Billie Joe Helton, Appellant, v. United States of America, Appellee, 302 F.2d 558 (5th Cir. 1962)Annotate this Case
Charles W. Tessmer, Dallas, Tex., for appellant.
Barefoot Sanders, U. S. Atty., B. H. Timmins, Jr., Asst. U. S. Atty., Dallas, Tex., for appellee.
Before HUTCHESON, RIVES and BELL, Circuit Judges.
Appellant, represented by counsel of his own selection, pleaded guilty to two counts of an indictment. Count One charged him with having devised a scheme to defraud and for using the mails, in violation of 18 U.S.C. § 1342, while Count Two charged him with violating 18 U.S.C. § 1341. He was sentenced on each count to serve three years, sentences to run concurrently. After sentence, he filed a motion to reduce the sentence. That motion overruled, he has appealed from the order, claiming that the sentence was invalid because the district judge did not fully explain the nature of the charges against him and that the sentence was too heavy and should be reduced.
A reading of the record shows that these claims are completely without merit. The record shows that the district judge inquired very carefully of the defendant whether he understood the charge against him and was pleading voluntarily, and he stated that he understood the charge and wanted to plead guilty because he was guilty.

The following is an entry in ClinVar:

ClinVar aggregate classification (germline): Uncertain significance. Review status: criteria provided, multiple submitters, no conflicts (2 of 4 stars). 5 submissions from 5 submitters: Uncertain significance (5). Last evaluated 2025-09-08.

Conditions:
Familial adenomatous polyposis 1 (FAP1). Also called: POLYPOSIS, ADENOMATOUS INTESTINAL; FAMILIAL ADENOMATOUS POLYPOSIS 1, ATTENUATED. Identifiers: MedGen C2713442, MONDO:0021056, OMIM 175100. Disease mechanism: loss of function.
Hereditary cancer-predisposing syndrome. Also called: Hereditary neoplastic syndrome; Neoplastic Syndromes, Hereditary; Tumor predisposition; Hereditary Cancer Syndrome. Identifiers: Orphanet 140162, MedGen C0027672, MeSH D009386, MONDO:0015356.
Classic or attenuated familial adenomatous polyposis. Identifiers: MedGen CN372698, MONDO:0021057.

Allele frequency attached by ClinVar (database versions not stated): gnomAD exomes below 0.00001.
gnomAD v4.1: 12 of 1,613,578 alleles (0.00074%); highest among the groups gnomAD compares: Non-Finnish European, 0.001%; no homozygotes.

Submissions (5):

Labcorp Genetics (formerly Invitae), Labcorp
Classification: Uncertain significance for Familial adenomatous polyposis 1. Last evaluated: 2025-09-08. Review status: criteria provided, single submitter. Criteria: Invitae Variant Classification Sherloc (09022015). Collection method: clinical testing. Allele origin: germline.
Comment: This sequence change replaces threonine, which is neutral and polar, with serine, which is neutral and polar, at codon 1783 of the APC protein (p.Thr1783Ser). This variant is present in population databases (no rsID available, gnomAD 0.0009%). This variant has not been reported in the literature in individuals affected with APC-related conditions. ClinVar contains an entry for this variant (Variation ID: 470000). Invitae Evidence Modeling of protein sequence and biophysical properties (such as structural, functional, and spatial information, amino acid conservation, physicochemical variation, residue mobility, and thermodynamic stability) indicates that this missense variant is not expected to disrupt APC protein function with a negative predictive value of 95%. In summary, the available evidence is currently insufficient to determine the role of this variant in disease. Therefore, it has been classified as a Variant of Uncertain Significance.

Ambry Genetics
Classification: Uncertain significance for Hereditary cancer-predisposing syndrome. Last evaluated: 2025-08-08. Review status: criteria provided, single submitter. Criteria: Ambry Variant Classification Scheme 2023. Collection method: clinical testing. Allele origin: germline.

The nature of the charge was fully explained in open court to the defendant. The record of the defendant showing him to have had several prior convictions was read to the district judge. Before the judge pronounced sentence, he asked the defendant if he wanted to say anything in his own behalf, and the defendant made a statement endeavoring to excuse and explain away his prior felony convictions and asking the court to show him leniency, but not claiming that he was not guilty or that he did not understand the nature of the case against him. It is quite clear, then, that on this record there is no merit in the claim now made by the appellant that the sentence was imposed on him in violation of due process.
As to his claim that the sentence was excessive because he was sentenced on two counts instead of one, the claim disappears in the face of the fact that the two sentences were made to run concurrently and of the further fact that the district judge made a notation on his docket that he would not oppose probation for the defendant at any time that the Board desired to grant it.
The claim that the sentence was too severe and that it ought to be reduced presents nothing for our review since an appellate court may not supervise and direct the quantum of a sentence. The appellant, however, still has the right after the judgment is affirmed to apply to the district judge for relief, and the district judge will have the right if he is so advised to modify his sentence.
The appeal, therefore, presents nothing of substance and the judgment is